The Non-Stop World of Artist Management
After graduating, I was awarded the Bristol Fellowship. My year long field research was on drumming and drum crafting within the different religious traditions of Fiji, Japan, India, Morocco and Cuba. Though I thoroughly enjoyed studying ethnomusicology, I quickly realized it was a very small field and I pivoted into the business side of the music industry.
Since 2011, I’ve been working at Q Prime, an artist management company based in New York City. Founded by Cliff Burnstein and Peter Mensch in 1981, we represent ~25 acts, predominantly in the rock world (Metallica, Red Hot Chili Peppers, Muse, The Black Keys, Cage The Elephant, to namedrop a few). The company has about 50 employees worldwide with additional offices in Nashville, London and Los Angeles.
What is artist management and what do managers do?
The terribly concise answer is, well, everything! Within an artist’s career, managers are the hub. We deal directly with the talent and all subsequent partners: the record labels, booking agents, concert promoters, digital service providers (e.g. Spotify/iTunes/YouTube), traditional retailers, radio stations, publishers, publicists, et cetera. Everything runs through us: we’re the quarterback on the artist’s team. Short of picking up a mic and guitar, artist management is the closest you can get to the stage.
My job specifically at the company is as a Digital Marketing Manager and Day-to-Day Manager.
On the digital marketing side, I manage the online properties of 11 of our artists. There are five other (awesome) folks who work in the Digital Department, so it’s a pretty tight-knit crew. We develop creative marketing campaigns to keep fans engaged, while promoting the latest album/single/video/tour. Digital marketing goes well beyond social media: we’re involved with anything that touches the internet: from the online advertising to building websites to running fan clubs. In essence, the job is to facilitate the artist’s creative vision online. Some artists are very involved with their online presence, others don’t give a hoot. It can be a delicate balance to sell records, tickets or merch while also keeping fans engaged and happy. Each artist is handled differently, according to the fanbase, so there is never a formulaic approach.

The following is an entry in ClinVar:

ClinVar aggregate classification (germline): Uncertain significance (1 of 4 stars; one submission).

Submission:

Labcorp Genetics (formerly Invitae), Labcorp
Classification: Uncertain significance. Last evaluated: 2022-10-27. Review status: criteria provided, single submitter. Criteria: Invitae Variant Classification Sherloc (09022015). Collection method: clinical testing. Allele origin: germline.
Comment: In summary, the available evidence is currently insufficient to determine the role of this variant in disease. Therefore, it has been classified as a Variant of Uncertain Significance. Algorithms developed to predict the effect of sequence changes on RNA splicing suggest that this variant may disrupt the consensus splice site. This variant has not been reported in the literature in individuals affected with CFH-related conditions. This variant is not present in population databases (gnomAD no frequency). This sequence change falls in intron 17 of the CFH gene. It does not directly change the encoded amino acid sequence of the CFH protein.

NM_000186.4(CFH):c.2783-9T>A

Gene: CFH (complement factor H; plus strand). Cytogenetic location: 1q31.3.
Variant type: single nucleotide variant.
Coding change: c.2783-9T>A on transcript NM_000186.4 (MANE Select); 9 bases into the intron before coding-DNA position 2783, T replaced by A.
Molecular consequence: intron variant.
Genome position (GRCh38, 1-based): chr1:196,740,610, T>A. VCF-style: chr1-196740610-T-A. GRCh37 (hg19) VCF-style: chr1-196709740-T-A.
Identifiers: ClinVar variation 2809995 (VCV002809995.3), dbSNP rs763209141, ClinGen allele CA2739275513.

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I am also the day-to-day manager for a band called Foals. I look after them in North America only (they are based in the UK). Day-to-day is an entirely different beast than digital: it’s working more closely with the artist and with our partners. It’s a lot of coordinating the artist’s schedule – often months (and sometimes years) in advance. Day-to-day requires a bit more travel. Half of management is showing up, so if there’s a big show/festival or special event like a music video shoot, it’s important to be there to show support. A lot of late nights indeed!
To work in the music industry — and specifically in management — you need to be very passionate about music! This is not a 9-to-5 job. Cliché as it sounds, it truly can be 24/7 and there is often a very blurred line between your personal and professional life. Much of the job is putting out fires, so there is never a dull moment. No two days are ever the same. All that said, it certainly is a blast and if you interested in pursuing a career in the music industry and have any questions, please reach out to me at firstname.lastname@example.org.
Jesse Browner-Hamlin '07 majored in religious studies and Hispanic studies at Hamilton. He currently works as digital marketing manager at Q Prime.